After camping the previous night outside the park, we got up early and drove to the trailhead for Grinnell Glacier Overlook to eat breakfast and get ready for our hike. During breakfast, we met a gentleman by the name of Kendall Thompson who was in the midst of a long solo road trip from California. This was his first visit to Glacier National Park, and perhaps feeling some apprehension about hiking alone in bear country, he asked if he could tag along with us at least as far as Grinnell Glacier Overlook. Zosia and I welcomed his company, and after we finished breakfast, we all set off together along the well-maintained trail.
Early in our hike, we passed the starting point for one of the two routes I was considering. This route entails a steep scramble up to Grinnell Point, the picturesque eastern outlier of Mount Grinnell, followed by a complicated traverse to the true summit. After a very brief discussion, Zosia and I both agreed to forego this route since we were not yet in the mood to leave the nice trail and perhaps because it would have been a little rude to abandon our American guest so soon. The rest of the hike to Grinnell Glacier Overlook was immensely enjoyable. The trail climbs very gently, and the scenery was remarkable even under mostly cloudy skies.
We parted ways with Kendall after visiting Grinnell Glacier Overlook. Although he was hiking back to the trailhead by himself, Zosia and I could already see lots of other hikers coming up behind us, and we were confident that Kendall would have plenty of company on the trail to help keep bears away.
Turning our attention to Mount Grinnell, Zosia and I backtracked about half a kilometre to a grassy meadow near some benches and a couple of outhouses. We left the trail here and began traversing across the southeastern slopes of Mount Grinnell. Clouds obscured much of the upper mountain, but we could still catch glimpses of rugged cliffs above us. The idea of this route is to traverse far enough eastward until the rugged cliffs above give way to "easy slopes" as described by Edwards. Zosia and I aimed for an obvious long line of krummholz before turning upslope and ascending into the clouds. We were soon scrambling up Class 3 terrain which was hardly what I would classify as "easy", and the limited visibility certainly made route-finding more complicated. We were probably off-route when we gained the crest of the northeast ridge, but from there, we had no trouble reaching the summit.
After taking an extended break at the summit, Zosia and I descended the southwest ridge of Mount Grinnell before dropping down ankle-breaking rubble slopes into the basin to the west. Some careful route-finding is necessary here to safely descend some hidden cliff bands and to avoid bushwhacking through thickets of krummholz, but we managed to stay out of trouble by generally keeping to skier's left. At the bottom of the basin, we worked our way along a rocky creek bed before picking up the trail coming down from Swiftcurrent Pass. Zosia and I barely got settled into our long walk back to the trailhead when we nearly crashed into a sizeable black bear standing quietly in the middle of the trail. After staring at us for a few seconds, the bear ambled off the trail and disappeared into the nearby bushes. We had no more close encounters after that, but we did spot another black bear later on albeit on the far side of one of the lakes in the valley.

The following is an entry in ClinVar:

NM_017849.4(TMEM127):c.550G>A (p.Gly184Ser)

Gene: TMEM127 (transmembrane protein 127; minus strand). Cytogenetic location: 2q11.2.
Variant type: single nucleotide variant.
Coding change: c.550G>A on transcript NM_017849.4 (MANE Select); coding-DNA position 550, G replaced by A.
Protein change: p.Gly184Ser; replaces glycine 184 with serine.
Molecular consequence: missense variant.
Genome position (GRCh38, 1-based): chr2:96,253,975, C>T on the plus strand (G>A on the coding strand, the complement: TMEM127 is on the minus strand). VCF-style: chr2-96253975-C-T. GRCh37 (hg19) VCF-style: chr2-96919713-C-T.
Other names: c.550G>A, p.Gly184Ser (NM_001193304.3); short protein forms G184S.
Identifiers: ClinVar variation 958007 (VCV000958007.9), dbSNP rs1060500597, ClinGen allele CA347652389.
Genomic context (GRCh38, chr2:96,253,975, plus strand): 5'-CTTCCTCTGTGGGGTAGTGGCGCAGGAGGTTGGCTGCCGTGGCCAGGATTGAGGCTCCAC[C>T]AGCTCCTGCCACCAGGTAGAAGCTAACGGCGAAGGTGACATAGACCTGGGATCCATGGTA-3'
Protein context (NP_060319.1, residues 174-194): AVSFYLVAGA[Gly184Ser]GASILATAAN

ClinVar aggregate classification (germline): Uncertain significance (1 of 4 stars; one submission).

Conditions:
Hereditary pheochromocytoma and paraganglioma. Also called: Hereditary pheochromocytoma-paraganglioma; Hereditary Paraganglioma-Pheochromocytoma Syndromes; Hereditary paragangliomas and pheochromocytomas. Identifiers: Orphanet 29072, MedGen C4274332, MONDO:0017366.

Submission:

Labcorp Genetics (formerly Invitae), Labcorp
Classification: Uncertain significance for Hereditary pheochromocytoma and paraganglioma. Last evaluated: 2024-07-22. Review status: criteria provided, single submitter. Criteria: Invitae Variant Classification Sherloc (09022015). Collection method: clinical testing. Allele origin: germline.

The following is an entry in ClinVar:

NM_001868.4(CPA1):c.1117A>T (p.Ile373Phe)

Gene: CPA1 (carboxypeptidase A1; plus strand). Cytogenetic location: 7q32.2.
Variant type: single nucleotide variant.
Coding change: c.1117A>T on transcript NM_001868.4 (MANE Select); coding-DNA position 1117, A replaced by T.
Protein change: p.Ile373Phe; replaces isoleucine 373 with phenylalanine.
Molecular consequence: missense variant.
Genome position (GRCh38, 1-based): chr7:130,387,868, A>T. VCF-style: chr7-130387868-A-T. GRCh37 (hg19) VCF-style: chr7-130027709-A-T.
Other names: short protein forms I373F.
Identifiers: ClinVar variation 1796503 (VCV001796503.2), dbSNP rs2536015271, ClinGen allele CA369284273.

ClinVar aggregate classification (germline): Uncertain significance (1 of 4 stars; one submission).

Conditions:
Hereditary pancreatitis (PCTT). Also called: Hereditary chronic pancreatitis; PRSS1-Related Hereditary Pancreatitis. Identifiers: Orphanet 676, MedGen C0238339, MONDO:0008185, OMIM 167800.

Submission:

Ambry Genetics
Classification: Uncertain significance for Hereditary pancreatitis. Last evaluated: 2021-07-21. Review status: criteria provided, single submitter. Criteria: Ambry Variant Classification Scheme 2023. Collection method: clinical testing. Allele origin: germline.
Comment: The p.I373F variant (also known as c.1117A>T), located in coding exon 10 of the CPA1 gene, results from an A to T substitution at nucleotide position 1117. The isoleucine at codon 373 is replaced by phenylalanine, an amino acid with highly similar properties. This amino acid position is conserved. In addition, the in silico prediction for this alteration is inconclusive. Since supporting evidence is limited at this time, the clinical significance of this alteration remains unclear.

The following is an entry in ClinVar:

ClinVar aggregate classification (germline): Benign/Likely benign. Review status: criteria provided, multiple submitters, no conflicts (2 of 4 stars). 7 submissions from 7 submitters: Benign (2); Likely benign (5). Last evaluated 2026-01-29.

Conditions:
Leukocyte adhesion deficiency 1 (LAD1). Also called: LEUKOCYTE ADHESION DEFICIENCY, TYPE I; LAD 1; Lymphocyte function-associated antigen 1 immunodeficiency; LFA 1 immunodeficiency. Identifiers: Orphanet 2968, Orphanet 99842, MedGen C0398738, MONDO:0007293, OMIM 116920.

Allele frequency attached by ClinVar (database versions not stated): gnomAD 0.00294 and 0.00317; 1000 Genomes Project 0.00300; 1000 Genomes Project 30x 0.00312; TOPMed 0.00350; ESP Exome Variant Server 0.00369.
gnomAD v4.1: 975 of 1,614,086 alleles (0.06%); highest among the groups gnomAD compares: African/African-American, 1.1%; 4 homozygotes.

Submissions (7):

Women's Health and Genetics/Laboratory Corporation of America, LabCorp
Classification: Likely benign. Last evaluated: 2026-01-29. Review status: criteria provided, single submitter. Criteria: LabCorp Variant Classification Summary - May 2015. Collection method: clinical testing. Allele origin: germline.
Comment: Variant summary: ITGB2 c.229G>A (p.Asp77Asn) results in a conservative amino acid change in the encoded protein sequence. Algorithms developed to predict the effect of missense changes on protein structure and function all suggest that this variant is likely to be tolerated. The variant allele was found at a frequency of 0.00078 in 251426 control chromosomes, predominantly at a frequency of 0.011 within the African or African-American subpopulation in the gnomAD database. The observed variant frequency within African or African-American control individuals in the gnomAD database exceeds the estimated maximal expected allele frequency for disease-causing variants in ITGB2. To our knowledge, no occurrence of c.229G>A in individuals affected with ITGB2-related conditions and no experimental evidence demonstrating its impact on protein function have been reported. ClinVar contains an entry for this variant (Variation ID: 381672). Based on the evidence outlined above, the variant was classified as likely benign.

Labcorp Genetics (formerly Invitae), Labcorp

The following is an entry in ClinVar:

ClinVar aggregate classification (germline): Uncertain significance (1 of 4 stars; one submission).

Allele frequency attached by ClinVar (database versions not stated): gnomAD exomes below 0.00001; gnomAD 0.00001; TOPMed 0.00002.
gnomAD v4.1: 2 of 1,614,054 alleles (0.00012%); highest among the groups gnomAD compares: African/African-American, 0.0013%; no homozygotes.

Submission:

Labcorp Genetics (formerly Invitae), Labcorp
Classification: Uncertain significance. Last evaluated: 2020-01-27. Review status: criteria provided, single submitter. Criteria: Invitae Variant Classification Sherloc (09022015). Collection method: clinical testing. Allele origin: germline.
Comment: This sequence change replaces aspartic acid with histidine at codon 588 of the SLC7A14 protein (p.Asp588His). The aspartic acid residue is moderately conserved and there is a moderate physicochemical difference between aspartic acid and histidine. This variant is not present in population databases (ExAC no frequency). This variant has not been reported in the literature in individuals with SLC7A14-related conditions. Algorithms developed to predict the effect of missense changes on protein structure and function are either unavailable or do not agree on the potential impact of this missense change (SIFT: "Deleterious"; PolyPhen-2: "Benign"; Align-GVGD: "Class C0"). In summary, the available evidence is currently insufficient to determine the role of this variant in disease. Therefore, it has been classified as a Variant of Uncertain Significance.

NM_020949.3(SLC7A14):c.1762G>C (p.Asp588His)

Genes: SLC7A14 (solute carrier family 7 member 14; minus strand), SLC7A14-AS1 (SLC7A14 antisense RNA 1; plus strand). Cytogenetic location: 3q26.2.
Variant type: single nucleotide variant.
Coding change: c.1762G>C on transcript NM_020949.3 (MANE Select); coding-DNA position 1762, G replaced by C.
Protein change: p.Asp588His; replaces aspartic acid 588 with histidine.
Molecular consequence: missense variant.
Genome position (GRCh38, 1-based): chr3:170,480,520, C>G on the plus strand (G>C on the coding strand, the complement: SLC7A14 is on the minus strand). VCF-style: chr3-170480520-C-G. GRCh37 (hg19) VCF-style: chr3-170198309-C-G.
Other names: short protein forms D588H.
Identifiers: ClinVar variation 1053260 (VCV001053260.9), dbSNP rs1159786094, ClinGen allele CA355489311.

Upon returning to the trailhead for Grinnell Glacier Overlook, Zosia
and I noticed that Kendall's vehicle was gone, and we assumed that he had
made it back safely. We subsequently ate supper at the trailhead
before driving back to Alberta to camp elsewhere for the night.
|Autumn colours are evident at the trailhead. Morning sunlight illuminates Grinnell Point in the background.|
|Grinnell Point rises above the southwest end of Swiftcurrent Lake.|
|Above Grinnell Lake is the ridge known as Angel Wing.|
|The trail to Grinnell Glacier Overlook traverses under some spectacular cliffs.|
|Sonny approaches the top of the
headwall guarding Upper Grinnell Lake.
Photo courtesy of Zosia Zgolak
|The top of the headwall is a good place to survey the approach valley to the east. From nearest to farthest are Grinnell Lake, Lake Josephine and Lake Sherburne.|
Kendall, Zosia and Sonny stand on the shores of Upper Grinnell Lake.
|Clouds nearly obscure Grinnell Glacier at the south end of the lake.|
|Zosia heads back down the trail to begin her ascent of Mount Grinnell via the southeast slopes.|
|The route traverses across the open southeast slopes of Mount Grinnell before heading up alongside the line of krummholz just right of centre.|
|Clouds roll over the cliffs above Grinnell Glacier and Upper Grinnell Lake. Mount Gould is barely visible at far left.|
|With the connecting ridge to Grinnell Point in sight, Zosia begins climbing in earnest up Mount Grinnell.|
|As Zosia climbs higher, she enters Class 3 terrain.|
|Some of the scrambling on the upper mountain can be challenging.|
|Zosia gains the crest of the northeast ridge not far from the summit.|
|Sonny and Zosia stand on the summit of Mount Grinnell (2692 metres).|
|The clouds clear up a little to reveal part of the Swiftcurrent Glacier below.|
|A rainbow appears over Swiftcurrent Creek valley.|
|Sonny walks out onto a ledge
overhanging the abyss.
Photo courtesy of Zosia Zgolak
|The descent route (bottom centre) to Swiftcurrent Creek valley looks innocuous enough from above.|
|Zosia picks her way down the west side of the basin. The top of Swiftcurrent Mountain is almost visible above.|
|The complexity of the terrain below the west side of Mount Grinnell is revealed from this vantage point.|
|A large black bear moves off the trail after nearly being run over by Zosia and Sonny.|
|The north face of Mount Grinnell rises high above Bullhead Lake.|
Distance: 23.4 kilometres
Total Time: 10 hours 50 minutes
Net Elevation Gain: 1197 metres